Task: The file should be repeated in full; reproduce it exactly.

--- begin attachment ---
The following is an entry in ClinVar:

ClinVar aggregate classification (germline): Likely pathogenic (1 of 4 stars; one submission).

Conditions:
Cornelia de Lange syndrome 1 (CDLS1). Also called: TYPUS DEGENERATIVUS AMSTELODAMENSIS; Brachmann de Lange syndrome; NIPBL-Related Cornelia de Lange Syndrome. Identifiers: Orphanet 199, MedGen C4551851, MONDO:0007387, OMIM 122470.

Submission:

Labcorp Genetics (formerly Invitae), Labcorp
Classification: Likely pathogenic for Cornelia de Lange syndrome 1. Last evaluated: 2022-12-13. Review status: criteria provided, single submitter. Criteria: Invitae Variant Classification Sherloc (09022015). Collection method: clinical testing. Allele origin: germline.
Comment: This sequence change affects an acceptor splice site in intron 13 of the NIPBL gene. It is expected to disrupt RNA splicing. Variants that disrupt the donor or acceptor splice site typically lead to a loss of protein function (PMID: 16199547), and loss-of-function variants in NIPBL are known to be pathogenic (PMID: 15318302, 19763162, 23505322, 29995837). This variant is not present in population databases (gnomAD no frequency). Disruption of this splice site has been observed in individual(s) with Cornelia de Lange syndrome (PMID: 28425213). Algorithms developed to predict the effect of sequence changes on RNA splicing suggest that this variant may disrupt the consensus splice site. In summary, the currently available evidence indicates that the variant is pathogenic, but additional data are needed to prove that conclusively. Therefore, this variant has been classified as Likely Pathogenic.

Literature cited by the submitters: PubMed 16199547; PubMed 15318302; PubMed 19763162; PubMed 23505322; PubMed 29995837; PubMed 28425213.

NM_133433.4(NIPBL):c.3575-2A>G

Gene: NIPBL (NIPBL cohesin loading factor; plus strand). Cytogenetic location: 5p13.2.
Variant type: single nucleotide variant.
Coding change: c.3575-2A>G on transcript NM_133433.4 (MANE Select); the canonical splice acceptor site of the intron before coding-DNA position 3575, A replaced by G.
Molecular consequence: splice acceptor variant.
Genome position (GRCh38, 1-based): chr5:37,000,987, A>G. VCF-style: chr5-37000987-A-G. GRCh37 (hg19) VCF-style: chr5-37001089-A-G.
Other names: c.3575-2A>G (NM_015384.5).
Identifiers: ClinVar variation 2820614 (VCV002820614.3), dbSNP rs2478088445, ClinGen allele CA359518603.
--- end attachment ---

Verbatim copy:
The following is an entry in ClinVar:

ClinVar aggregate classification (germline): Likely pathogenic (1 of 4 stars; one submission).

Conditions:
Cornelia de Lange syndrome 1 (CDLS1). Also called: TYPUS DEGENERATIVUS AMSTELODAMENSIS; Brachmann de Lange syndrome; NIPBL-Related Cornelia de Lange Syndrome. Identifiers: Orphanet 199, MedGen C4551851, MONDO:0007387, OMIM 122470.

Submission:

Labcorp Genetics (formerly Invitae), Labcorp
Classification: Likely pathogenic for Cornelia de Lange syndrome 1. Last evaluated: 2022-12-13. Review status: criteria provided, single submitter. Criteria: Invitae Variant Classification Sherloc (09022015). Collection method: clinical testing. Allele origin: germline.
Comment: This sequence change affects an acceptor splice site in intron 13 of the NIPBL gene. It is expected to disrupt RNA splicing. Variants that disrupt the donor or acceptor splice site typically lead to a loss of protein function (PMID: 16199547), and loss-of-function variants in NIPBL are known to be pathogenic (PMID: 15318302, 19763162, 23505322, 29995837). This variant is not present in population databases (gnomAD no frequency). Disruption of this splice site has been observed in individual(s) with Cornelia de Lange syndrome (PMID: 28425213). Algorithms developed to predict the effect of sequence changes on RNA splicing suggest that this variant may disrupt the consensus splice site. In summary, the currently available evidence indicates that the variant is pathogenic, but additional data are needed to prove that conclusively. Therefore, this variant has been classified as Likely Pathogenic.

Literature cited by the submitters: PubMed 16199547; PubMed 15318302; PubMed 19763162; PubMed 23505322; PubMed 29995837; PubMed 28425213.

NM_133433.4(NIPBL):c.3575-2A>G

Gene: NIPBL (NIPBL cohesin loading factor; plus strand). Cytogenetic location: 5p13.2.
Variant type: single nucleotide variant.
Coding change: c.3575-2A>G on transcript NM_133433.4 (MANE Select); the canonical splice acceptor site of the intron before coding-DNA position 3575, A replaced by G.
Molecular consequence: splice acceptor variant.
Genome position (GRCh38, 1-based): chr5:37,000,987, A>G. VCF-style: chr5-37000987-A-G. GRCh37 (hg19) VCF-style: chr5-37001089-A-G.
Other names: c.3575-2A>G (NM_015384.5).
Identifiers: ClinVar variation 2820614 (VCV002820614.3), dbSNP rs2478088445, ClinGen allele CA359518603.